There are several limitations to the present study that warrant further discussion. Although the SEER database provides highly reliable demographic data from regions that comprise nearly 26% of the US population [2, 4, 28], the generalizability of the data has been questioned because the population in these areas tends to be more affluent with less unemployment compared with the nation as a whole [30]. Even with these concerns, the SEER database remains one of the most reliable and complete databases for long-term cancer research for a multitude of cancer types [7, 13, 17, 24, 26, 34, 38, 39, 41]. Determining the cause of death in a cause-specific survival analysis is inherently important. SEER*Stat uses an algorithm based on death certificates, which may be inaccurate or difficult to interpret if multiple causes of death are listed. However, this method for survival analysis has been used in several similar prior investigations [7, 16, 17, 25, 26, 38]. Additionally, the accuracy of histologic diagnosis, which is difficult in cartilaginous bone lesions even in the hands of experts [35], cannot be confirmed. Grade and staging are therefore dependent on the accuracy of information in the database. Several important staging criteria, including compartmentalization of bone sarcoma, are not universally reported and their use precludes investigations over long time periods. Although SEER does not include any data on surgical margins, the use of radiation is typically reserved for patients with inadequate surgical resection and has been shown to negatively influence overall survival [18, 23, 36]. We acknowledge that factors other than inadequate surgical margins, including patient age, comorbidities, facility treatment protocols, and anatomic location, may play a role in choosing whether to use radiation. In the present study, axial tumors received radiation therapy with disproportionate frequency compared with their overall incidence. Most importantly, we were unable to obtain information regarding local recurrence and metastatic spread, both of which have been shown to affect overall survival in patients with chondrosarcoma in previous studies [11, 19]. SEER does not collect these data and only designates metastatic disease at the time of diagnosis. This limitation prevented us from distinguishing between disease-free survival and cause-specific survival, although this may be less important in chondrosarcoma as compared with other sarcomatous lesions of bone where radiation and chemotherapy are more frequently used and provide a significant source of morbidity as well as the potential for secondary malignancy. Lastly, the time period for this study spans nearly four decades. Over this time period, the evolution of cross-sectional imaging may have enhanced the ability to detect metastatic lesions, and patients early in the study period may have been inappropriately categorized as having local/regional disease when indeed metastatic lesions were present. If metastatic lesions were consistently missed early in the study period and subsequently classified as local/regional, one would expect a difference in survival given the relatively poor prognosis of metastatic disease identified in this study. A sensitivity analysis comparing the time periods 1973–2009 and 1990–2009 failed to identify a difference in survival regardless of tumor grade.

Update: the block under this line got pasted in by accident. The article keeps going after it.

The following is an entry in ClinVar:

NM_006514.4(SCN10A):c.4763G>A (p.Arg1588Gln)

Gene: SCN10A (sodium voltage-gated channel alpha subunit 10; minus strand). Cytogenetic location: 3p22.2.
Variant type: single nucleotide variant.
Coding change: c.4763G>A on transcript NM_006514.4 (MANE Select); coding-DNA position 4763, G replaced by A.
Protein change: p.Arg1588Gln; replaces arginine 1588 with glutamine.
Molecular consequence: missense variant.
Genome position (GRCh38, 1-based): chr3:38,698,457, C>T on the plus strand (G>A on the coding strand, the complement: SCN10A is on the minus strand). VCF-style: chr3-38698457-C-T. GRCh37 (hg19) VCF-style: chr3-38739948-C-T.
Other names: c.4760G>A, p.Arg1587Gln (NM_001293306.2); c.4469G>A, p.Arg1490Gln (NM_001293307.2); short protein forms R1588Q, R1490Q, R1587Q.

We found that the conditional survival of patients with local/regional chondrosarcoma improved with each additional year of survival after diagnosis for Grade 2 and 3 chondrosarcomas at the time of diagnosis, whereas conditional survival failed to improve annually in Grade 1 chondrosarcomas. Recent literature has advocated for intralesional treatment of contained, Grade 1, extremity chondrosarcoma, suggesting that functional results may be superior to wide resection without an increase in local recurrence or mortality [1, 10, 20, 27]. Our findings confirm that Grade 1 chondrosarcoma has a very low likelihood of oncologic failure, and treatment decisions that optimize functional outcomes may be justified. Despite the dramatic increase in conditional survival over time, Grade 2 and 3 lesions continued to have lower 5-year conditional survival estimates at 5 years after diagnosis compared with Grade 1 lesions, consistent with previous literature that has demonstrated tumor grade as an important predictor of survival [3, 5, 15, 16, 19, 21, 22, 36]. The initial steep increase in conditional survival in patients with Grade 3 lesions at the time of diagnosis may be partially explained by a greater number of early deaths in Grade 3 lesions compared with Grade 1 and 2 lesions. In contrast, the better prognosis at diagnosis in low-grade tumors limits the rate and amount of increase in conditional survival over time compared with the more aggressive high-grade lesions [6, 42]. Interestingly, the shape of the conditional survival curve in Grade 3 chondrosarcoma more closely approximates the conditional survival curves in osteosarcoma and Ewing’s sarcoma [26], suggesting that the conditional survival of high-grade bone sarcoma behaves similarly regardless of histologic subtype.